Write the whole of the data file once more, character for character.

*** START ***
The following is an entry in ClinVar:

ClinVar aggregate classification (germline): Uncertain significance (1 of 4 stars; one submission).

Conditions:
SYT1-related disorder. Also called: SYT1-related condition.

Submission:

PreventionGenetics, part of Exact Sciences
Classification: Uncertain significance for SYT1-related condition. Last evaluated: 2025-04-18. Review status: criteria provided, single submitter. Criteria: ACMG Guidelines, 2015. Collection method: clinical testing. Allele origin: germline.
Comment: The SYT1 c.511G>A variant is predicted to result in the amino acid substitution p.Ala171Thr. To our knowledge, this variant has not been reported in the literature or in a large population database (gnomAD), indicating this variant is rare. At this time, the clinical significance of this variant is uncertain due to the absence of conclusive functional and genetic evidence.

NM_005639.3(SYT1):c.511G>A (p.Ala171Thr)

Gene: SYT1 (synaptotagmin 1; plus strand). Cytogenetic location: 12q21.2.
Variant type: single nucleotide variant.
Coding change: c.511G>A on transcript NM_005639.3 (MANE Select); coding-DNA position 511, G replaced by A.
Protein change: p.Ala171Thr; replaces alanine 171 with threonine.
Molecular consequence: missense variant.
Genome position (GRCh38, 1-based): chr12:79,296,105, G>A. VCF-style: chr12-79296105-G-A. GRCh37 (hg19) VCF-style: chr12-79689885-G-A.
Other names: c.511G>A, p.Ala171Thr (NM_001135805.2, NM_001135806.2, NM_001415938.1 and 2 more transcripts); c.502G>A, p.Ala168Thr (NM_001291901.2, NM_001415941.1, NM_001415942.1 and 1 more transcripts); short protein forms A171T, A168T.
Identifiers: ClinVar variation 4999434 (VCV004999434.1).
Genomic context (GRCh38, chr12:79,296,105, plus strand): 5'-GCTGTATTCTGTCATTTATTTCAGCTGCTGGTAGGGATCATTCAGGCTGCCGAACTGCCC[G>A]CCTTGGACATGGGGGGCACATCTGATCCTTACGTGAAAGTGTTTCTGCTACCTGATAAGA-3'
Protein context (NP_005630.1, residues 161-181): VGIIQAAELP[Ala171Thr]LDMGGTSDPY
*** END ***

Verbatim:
The following is an entry in ClinVar:

ClinVar aggregate classification (germline): Uncertain significance (1 of 4 stars; one submission).

Conditions:
SYT1-related disorder. Also called: SYT1-related condition.

Submission:

PreventionGenetics, part of Exact Sciences
Classification: Uncertain significance for SYT1-related condition. Last evaluated: 2025-04-18. Review status: criteria provided, single submitter. Criteria: ACMG Guidelines, 2015. Collection method: clinical testing. Allele origin: germline.
Comment: The SYT1 c.511G>A variant is predicted to result in the amino acid substitution p.Ala171Thr. To our knowledge, this variant has not been reported in the literature or in a large population database (gnomAD), indicating this variant is rare. At this time, the clinical significance of this variant is uncertain due to the absence of conclusive functional and genetic evidence.

NM_005639.3(SYT1):c.511G>A (p.Ala171Thr)

Gene: SYT1 (synaptotagmin 1; plus strand). Cytogenetic location: 12q21.2.
Variant type: single nucleotide variant.
Coding change: c.511G>A on transcript NM_005639.3 (MANE Select); coding-DNA position 511, G replaced by A.
Protein change: p.Ala171Thr; replaces alanine 171 with threonine.
Molecular consequence: missense variant.
Genome position (GRCh38, 1-based): chr12:79,296,105, G>A. VCF-style: chr12-79296105-G-A. GRCh37 (hg19) VCF-style: chr12-79689885-G-A.
Other names: c.511G>A, p.Ala171Thr (NM_001135805.2, NM_001135806.2, NM_001415938.1 and 2 more transcripts); c.502G>A, p.Ala168Thr (NM_001291901.2, NM_001415941.1, NM_001415942.1 and 1 more transcripts); short protein forms A171T, A168T.
Identifiers: ClinVar variation 4999434 (VCV004999434.1).
Genomic context (GRCh38, chr12:79,296,105, plus strand): 5'-GCTGTATTCTGTCATTTATTTCAGCTGCTGGTAGGGATCATTCAGGCTGCCGAACTGCCC[G>A]CCTTGGACATGGGGGGCACATCTGATCCTTACGTGAAAGTGTTTCTGCTACCTGATAAGA-3'
Protein context (NP_005630.1, residues 161-181): VGIIQAAELP[Ala171Thr]LDMGGTSDPY